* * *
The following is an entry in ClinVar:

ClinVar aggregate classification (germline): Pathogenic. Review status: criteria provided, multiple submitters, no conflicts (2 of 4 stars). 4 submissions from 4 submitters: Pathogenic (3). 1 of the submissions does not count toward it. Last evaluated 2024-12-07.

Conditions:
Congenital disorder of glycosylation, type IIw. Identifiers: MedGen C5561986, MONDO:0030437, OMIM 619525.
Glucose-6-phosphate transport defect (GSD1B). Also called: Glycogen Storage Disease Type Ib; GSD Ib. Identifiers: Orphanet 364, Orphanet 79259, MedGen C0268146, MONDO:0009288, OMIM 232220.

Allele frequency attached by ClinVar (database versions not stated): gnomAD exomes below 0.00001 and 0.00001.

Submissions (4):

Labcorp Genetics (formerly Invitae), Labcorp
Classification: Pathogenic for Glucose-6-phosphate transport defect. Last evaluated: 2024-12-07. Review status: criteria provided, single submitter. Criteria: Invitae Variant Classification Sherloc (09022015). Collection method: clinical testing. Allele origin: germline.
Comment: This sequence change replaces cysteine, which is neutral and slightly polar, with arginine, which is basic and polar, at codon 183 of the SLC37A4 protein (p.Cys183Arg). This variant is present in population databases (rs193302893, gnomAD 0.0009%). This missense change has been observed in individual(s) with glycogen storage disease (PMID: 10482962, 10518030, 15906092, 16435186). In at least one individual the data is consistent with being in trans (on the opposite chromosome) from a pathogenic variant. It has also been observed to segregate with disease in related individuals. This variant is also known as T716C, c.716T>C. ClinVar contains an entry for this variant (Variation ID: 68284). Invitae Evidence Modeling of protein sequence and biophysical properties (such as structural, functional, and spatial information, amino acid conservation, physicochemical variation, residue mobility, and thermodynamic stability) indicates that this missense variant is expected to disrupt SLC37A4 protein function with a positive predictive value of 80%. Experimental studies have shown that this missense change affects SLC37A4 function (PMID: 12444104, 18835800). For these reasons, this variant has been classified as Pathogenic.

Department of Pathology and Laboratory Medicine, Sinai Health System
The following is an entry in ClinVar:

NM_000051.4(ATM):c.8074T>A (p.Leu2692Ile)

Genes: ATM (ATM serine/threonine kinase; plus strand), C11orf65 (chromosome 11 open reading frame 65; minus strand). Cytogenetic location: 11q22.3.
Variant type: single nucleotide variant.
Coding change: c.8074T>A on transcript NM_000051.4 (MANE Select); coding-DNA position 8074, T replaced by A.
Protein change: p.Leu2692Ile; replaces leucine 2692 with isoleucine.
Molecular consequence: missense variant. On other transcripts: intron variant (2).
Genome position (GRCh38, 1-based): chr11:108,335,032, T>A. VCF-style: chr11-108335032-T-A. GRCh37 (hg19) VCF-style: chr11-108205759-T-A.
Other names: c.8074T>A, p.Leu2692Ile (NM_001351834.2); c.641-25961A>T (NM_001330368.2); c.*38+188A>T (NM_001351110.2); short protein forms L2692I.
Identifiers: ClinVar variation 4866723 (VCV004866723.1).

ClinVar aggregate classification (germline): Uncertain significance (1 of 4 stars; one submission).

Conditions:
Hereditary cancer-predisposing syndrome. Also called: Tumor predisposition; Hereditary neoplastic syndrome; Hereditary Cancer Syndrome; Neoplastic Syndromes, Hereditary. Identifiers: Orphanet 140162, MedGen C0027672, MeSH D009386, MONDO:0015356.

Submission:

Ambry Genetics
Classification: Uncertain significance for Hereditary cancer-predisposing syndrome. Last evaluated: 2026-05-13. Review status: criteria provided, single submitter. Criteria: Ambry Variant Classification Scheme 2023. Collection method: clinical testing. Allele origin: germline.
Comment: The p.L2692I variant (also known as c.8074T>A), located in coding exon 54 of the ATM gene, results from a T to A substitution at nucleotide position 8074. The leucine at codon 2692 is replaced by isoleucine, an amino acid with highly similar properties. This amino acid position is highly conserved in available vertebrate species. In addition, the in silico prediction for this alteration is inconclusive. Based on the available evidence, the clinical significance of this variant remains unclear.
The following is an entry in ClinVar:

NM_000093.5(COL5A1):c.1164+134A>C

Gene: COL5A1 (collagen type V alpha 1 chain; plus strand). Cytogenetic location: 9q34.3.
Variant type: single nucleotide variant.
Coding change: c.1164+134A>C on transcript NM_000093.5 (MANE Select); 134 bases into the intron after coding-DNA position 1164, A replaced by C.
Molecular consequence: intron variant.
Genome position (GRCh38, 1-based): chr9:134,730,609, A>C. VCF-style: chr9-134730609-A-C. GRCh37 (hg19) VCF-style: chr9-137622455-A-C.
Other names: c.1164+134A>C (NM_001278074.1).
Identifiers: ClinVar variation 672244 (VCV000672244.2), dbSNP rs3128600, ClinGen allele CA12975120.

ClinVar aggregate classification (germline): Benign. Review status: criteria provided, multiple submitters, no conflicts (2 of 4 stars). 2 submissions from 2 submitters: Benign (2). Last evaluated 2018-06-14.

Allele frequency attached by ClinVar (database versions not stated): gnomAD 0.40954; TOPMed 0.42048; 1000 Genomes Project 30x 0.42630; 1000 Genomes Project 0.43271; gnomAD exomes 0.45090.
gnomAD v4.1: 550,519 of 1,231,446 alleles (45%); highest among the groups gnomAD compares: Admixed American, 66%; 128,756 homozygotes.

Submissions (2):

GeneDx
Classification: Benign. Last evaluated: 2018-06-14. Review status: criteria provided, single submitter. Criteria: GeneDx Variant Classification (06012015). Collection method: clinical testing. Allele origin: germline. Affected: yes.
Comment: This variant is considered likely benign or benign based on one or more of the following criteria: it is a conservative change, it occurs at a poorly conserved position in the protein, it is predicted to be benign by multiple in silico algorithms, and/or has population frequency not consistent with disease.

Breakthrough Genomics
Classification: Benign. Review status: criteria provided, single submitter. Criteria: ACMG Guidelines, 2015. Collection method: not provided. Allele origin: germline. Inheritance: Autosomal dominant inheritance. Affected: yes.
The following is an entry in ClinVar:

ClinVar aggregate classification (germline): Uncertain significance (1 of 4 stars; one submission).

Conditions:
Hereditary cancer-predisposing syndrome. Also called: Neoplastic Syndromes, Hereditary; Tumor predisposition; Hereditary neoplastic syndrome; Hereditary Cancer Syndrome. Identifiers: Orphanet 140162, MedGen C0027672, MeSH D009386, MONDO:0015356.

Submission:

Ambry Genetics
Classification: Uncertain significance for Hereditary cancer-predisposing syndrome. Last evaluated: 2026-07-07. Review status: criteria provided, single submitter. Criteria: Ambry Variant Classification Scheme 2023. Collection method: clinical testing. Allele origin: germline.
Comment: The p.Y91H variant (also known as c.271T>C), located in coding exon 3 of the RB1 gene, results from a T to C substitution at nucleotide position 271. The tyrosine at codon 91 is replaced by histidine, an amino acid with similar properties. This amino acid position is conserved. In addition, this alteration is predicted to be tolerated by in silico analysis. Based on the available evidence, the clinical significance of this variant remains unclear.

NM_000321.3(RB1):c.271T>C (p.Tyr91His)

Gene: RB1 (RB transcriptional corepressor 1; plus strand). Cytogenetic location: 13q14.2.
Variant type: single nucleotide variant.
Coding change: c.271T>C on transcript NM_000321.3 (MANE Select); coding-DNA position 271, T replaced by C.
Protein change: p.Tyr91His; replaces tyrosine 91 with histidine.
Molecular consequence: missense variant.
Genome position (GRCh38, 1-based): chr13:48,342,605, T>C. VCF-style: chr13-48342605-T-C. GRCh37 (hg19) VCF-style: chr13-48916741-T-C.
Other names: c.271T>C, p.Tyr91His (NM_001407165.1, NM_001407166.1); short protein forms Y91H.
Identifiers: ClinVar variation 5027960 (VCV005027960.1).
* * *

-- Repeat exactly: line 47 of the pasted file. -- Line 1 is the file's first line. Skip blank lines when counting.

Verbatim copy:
The following is an entry in ClinVar: